Well done Robbie!
THE INEVITABLE passage of death made a stop last Friday and took with it cricket statistician and analyst Earl Robinson.
This, as he lost his battle to illness, one day shy of his 63rd birthday.
Some knew him though as “Robbie” or as “Sos”, as those were his main monikers.
But, over everything else, he was a true lover of the sport of cricket.
Persons who grew up with him would tell you that from a tender age he had that passion. This passion was extended up to his time of death.
Like any young boy growing up in his time, he would have played the usual community cricket matches, as well as at school.
In his late teenage life, into early adulthood, Robbie, a right-hand batsman and a right-arm off-spinner, represented Victors and Dascent Cottage in the then Narvo Shield Competition.
That competition is equivalent to the first division, under the current setup of the national cricket programme.
A consummate professional, the easy going, dapper looking Robbie, had developed recognition locally, regionally and internationally, for his accuracy and detailed analysis of cricket.
Some persons would have made reference to Robbie as an “Encyclopedia” of cricket.
This, as he would rattle off statistics as if simply repeating the 26 letters of the alphabet.
Such was Robbie’s wealth of knowledge, that he once found the late legendary cricket commentator Tony Cozier, as well as famed Wisden Magazine which is known as the “Bible of Cricket”, in error.
The two entities, on correction and with humility accepted their mistakes and made the necessary adjustments.
Robbie, for the past decade and a half, with the emergence of the various sports call-in programmes on local radio, who have had their knowledge widened from his calls, which bore critical analysis of cricket-related issues.
Listeners, and persons in the media, looked forward to Robbie’ contributions, as his distinctive and meticulous manner of presentation consumed everyone’s attention.
Robbie was also one not to miss milestones and anniversaries of cricket events, thus ensured that the occasions would not just by pass, but registered the pieces of history and commemorations by producing articles in local newspapers.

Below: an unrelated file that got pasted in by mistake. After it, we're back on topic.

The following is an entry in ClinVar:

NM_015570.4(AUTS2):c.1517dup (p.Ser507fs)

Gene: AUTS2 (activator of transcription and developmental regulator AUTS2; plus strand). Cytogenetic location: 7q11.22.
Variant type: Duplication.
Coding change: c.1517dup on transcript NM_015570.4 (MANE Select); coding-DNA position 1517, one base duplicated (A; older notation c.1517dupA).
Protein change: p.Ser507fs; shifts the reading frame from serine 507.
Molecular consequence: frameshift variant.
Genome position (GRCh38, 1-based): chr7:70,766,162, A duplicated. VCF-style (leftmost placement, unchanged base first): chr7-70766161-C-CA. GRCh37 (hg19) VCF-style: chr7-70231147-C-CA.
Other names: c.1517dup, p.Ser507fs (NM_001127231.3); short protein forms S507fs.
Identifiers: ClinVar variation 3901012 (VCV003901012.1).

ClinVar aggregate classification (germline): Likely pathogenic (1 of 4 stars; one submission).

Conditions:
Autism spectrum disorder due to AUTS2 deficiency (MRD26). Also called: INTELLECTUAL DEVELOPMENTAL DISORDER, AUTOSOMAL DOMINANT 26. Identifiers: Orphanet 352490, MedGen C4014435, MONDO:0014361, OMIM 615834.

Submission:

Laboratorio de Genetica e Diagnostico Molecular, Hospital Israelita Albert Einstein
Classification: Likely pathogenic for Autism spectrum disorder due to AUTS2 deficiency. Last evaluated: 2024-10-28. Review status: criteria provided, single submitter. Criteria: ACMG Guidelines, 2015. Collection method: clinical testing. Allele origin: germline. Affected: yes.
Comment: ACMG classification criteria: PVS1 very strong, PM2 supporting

But despite his wealth of knowledge, Robbie was not boastful, and in his
calm demeanour, would point out one’s miscalculations and inaccuracies.
Too, he was not one to pass up the opportunity to add guidance in logically thinking out matters of cricket.
However, Robbie’s demeanour was sometimes misconstrued as being stuck-up and anti- social.
Simply put, he was a man who practised economy of speech, but would extend pleasantries and courtesies in the normal way most Vincentians were brought up.
He though, kept his circle very small.
Robbie may have been known more for his expansive knowledge of cricket statistics, but many persons would not have known that he kept abreast with many other happenings of the world, inclusive of economics and politics.
Like his analyses of cricket events, Robbie would gave the same scholarly exposition of world events, using past issues and parallels to draw conclusions.
All his attributes are no longer with us in that physical state, but the memories of Robbie will live on with those who had the privilege of feasting on his knowledge of cricket.
He, though, has left behind a void, which cannot be filled, as his uniqueness towards aspects of cricket, was unmatched.
There would be no Robbie to call upon who would settle an highly contested debate or argument about some cricket history; there would be no Robbie to look forward to, when issues arrive, to provide references of matters of a similar nature which have occurred sometime in cricket’s long, rich history.
But on the brighter side, St Vincent and the Grenadines, the Caribbean and indeed the cricket world, was better off when Robbie was above the earth and making his worthwhile contributions in various spheres of life.
To the surviving relatives of the late Earl Robinson, condolences in your time of bereavement.
Well done Robbie, and may your soul rest in perpetual peace.